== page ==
Have you ever noticed how many programs out there serve only one age group?
Even when we can manage to combine some form of childcare with adult classes, it’s often not free and basically never addresses the needs older children.
This isn’t because we believe that youth and teens are unimportant, or that our students have no children, or that it’s easy for a family to be in four different places for four different services all at the same time. It’s because the funding is dictating the structure of our services, and not the actual need.
That being said, without funding we wouldn’t have any services.
The Wall Street Journal’s Business Technology blog posted “Why Most Online Communities Fail.” (Thanks to Doug H for sharing it on Twitter!) It’s short and sweet, and explains it’s based on a study of around 100 businesses with online communities. Three big, common errors: 1) They spend too much on “oooh, shiny!” technology, 2) They don’t appropriately staff the projects, and 3) Their goals and metrics don’t align so they’re pretty much doomed to appear to fail. The article points out that these are pretty obviously mistakes. Any thoughts on why these illogical errors were so easy to make for so many businesses?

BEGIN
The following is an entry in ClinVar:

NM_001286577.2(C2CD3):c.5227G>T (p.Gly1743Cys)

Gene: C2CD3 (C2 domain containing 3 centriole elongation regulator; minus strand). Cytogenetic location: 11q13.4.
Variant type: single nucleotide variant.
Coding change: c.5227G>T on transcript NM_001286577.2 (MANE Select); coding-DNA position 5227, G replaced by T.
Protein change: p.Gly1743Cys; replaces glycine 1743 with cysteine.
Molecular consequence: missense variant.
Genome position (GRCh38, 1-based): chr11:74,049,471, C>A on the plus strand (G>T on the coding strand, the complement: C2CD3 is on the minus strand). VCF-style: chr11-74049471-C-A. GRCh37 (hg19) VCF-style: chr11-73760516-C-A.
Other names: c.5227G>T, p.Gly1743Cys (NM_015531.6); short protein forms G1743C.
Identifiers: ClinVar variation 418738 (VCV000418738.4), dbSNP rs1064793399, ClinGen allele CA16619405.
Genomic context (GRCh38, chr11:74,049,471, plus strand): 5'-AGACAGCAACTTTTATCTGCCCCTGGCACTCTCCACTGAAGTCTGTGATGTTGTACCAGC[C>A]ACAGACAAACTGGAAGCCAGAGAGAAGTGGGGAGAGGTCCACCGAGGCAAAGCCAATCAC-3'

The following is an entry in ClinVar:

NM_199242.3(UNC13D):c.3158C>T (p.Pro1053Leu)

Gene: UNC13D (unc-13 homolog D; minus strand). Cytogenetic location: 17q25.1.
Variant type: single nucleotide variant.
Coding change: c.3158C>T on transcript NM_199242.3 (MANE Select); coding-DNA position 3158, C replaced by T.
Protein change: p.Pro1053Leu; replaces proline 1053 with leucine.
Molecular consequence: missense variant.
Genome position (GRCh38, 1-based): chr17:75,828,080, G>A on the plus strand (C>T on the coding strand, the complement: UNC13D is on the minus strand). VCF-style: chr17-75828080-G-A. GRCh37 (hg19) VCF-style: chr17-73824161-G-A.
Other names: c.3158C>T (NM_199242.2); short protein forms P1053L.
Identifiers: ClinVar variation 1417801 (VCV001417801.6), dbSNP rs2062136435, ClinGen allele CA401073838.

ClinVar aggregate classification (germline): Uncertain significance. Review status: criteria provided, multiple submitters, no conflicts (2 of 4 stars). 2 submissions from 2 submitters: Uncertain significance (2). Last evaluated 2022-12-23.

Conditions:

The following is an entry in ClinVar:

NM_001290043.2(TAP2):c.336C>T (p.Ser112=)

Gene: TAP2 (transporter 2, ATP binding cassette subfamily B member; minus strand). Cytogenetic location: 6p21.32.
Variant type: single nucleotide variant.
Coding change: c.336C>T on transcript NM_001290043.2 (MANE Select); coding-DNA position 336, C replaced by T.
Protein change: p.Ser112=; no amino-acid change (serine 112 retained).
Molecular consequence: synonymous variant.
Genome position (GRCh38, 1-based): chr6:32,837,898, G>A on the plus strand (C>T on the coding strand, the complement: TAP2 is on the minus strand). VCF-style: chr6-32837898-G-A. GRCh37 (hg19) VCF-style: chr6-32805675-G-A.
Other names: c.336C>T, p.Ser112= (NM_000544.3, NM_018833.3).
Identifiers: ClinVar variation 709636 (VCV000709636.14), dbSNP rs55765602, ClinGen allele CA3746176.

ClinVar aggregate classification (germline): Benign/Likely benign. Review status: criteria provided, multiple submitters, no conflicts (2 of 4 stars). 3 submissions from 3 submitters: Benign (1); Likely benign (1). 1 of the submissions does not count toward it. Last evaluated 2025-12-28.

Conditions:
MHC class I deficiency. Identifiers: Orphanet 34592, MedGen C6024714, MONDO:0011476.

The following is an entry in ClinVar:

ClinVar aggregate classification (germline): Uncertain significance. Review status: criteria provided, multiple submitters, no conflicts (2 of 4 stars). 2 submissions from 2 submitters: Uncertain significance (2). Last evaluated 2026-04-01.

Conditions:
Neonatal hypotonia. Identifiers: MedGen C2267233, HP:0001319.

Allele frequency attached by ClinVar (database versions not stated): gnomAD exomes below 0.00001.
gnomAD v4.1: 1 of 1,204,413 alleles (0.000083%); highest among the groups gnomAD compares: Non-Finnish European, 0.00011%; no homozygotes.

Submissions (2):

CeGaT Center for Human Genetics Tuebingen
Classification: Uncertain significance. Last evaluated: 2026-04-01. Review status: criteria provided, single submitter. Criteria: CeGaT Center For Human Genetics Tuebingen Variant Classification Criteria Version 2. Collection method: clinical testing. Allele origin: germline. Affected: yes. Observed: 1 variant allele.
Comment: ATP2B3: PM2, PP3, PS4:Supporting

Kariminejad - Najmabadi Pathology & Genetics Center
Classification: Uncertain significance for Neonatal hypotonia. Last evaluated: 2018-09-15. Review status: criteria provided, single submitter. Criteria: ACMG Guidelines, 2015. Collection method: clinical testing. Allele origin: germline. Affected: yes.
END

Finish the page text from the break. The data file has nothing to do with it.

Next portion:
It’s so good to read a concise yet pithy post about what not to do! Sometimes I think that social media talk is just a tad more Pollyanna than is warranted, though I obviously partake and enjoy doing so. The We Are Media Project has been talking about how to be Social Media “Evangelists.” I think that sharing awareness of common pitfalls is a huge part of being a responsible social media evangelist. It shows that it’s not a brand-new, completely untested idea. It shows that you’re informed and honest. And it provides a more complete map to guide our organizations.
The fate we’re all trying to avoid is that of Michael Scott, who unthinkingly follows his car’s GPS straight into a lake and then insists that technology tried to kill him. We can be intelligent about new-to-us technology, and understanding where pitfalls (or lakes) are can keep ridiculous plunges on The Office and out of ours.